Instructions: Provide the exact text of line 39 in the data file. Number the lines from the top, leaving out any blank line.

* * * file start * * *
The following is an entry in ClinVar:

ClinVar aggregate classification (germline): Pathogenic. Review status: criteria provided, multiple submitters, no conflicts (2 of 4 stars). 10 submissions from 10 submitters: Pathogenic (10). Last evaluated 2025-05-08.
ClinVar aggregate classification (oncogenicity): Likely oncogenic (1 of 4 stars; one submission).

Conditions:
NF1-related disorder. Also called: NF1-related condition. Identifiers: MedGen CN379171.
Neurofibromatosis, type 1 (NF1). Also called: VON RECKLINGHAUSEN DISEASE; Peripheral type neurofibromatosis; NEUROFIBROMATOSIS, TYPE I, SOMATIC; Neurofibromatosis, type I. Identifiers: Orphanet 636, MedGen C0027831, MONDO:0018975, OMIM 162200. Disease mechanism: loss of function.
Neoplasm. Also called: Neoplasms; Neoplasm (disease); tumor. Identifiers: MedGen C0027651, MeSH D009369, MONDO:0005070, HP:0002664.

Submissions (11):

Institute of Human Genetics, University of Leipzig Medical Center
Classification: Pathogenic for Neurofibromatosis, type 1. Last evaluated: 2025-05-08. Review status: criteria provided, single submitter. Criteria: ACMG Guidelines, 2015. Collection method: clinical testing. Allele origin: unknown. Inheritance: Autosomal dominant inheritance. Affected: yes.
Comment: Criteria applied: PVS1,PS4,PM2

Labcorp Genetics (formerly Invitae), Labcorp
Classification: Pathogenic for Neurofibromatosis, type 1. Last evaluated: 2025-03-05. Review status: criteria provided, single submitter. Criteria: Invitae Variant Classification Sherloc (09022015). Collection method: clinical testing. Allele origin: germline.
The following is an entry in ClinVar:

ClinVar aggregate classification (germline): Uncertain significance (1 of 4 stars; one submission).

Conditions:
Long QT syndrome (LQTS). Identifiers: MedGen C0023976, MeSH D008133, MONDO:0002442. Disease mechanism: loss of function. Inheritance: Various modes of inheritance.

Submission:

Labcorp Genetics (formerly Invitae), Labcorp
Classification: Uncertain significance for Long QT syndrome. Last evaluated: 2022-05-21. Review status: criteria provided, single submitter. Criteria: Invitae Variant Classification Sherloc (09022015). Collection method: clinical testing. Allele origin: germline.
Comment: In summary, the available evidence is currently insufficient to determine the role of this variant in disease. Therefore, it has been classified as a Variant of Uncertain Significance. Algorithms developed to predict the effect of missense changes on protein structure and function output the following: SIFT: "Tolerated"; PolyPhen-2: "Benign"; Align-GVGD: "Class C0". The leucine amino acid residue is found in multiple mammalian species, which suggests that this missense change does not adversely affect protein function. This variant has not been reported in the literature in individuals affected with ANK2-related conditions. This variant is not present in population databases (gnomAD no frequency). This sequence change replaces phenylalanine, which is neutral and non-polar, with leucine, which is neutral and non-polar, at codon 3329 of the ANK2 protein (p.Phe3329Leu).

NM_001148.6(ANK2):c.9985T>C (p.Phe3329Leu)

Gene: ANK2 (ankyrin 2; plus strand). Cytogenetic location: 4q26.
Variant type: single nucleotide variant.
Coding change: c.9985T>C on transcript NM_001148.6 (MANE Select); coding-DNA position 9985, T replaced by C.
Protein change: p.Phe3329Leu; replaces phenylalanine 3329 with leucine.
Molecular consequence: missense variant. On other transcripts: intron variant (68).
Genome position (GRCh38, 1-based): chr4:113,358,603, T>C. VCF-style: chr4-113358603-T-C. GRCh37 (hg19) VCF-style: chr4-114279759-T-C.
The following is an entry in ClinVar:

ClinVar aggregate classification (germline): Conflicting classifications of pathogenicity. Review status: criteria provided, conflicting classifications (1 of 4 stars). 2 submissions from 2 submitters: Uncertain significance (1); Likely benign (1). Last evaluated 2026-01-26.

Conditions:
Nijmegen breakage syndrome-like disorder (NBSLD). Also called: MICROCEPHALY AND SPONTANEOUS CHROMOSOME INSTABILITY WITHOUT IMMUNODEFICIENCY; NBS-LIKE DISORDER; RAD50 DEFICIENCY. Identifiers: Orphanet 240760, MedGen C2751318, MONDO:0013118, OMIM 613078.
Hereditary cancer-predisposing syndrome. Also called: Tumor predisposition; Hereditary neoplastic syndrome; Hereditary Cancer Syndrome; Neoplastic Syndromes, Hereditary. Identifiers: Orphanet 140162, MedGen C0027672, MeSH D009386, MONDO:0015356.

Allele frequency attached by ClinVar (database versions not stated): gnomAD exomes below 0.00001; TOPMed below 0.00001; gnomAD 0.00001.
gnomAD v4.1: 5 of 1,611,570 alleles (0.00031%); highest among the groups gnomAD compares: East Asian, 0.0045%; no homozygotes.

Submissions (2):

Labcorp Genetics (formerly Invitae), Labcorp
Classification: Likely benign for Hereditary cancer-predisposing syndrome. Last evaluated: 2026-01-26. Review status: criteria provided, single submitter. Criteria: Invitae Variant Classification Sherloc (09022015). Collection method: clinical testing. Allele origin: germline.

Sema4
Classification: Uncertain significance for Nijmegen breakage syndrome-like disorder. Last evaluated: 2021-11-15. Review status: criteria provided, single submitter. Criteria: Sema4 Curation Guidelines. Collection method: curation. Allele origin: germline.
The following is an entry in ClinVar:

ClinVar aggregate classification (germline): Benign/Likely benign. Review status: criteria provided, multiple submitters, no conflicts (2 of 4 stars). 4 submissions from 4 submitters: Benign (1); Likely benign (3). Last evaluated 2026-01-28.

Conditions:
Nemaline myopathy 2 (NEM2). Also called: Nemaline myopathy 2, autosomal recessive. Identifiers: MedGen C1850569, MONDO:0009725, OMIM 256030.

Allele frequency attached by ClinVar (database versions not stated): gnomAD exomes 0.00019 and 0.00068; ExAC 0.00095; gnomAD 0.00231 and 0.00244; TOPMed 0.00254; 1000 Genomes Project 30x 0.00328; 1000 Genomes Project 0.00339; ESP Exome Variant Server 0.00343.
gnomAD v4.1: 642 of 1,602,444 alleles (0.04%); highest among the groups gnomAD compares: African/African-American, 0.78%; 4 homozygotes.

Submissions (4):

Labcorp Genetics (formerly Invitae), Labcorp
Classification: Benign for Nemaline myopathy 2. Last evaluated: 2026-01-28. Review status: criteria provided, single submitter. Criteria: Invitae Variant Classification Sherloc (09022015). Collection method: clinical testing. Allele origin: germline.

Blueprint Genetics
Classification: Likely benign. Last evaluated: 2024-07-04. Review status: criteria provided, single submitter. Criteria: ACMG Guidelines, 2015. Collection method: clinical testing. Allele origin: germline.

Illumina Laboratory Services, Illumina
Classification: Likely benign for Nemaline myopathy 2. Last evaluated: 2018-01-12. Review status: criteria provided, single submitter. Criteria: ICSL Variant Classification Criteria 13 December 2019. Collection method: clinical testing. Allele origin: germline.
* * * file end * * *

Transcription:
Sema4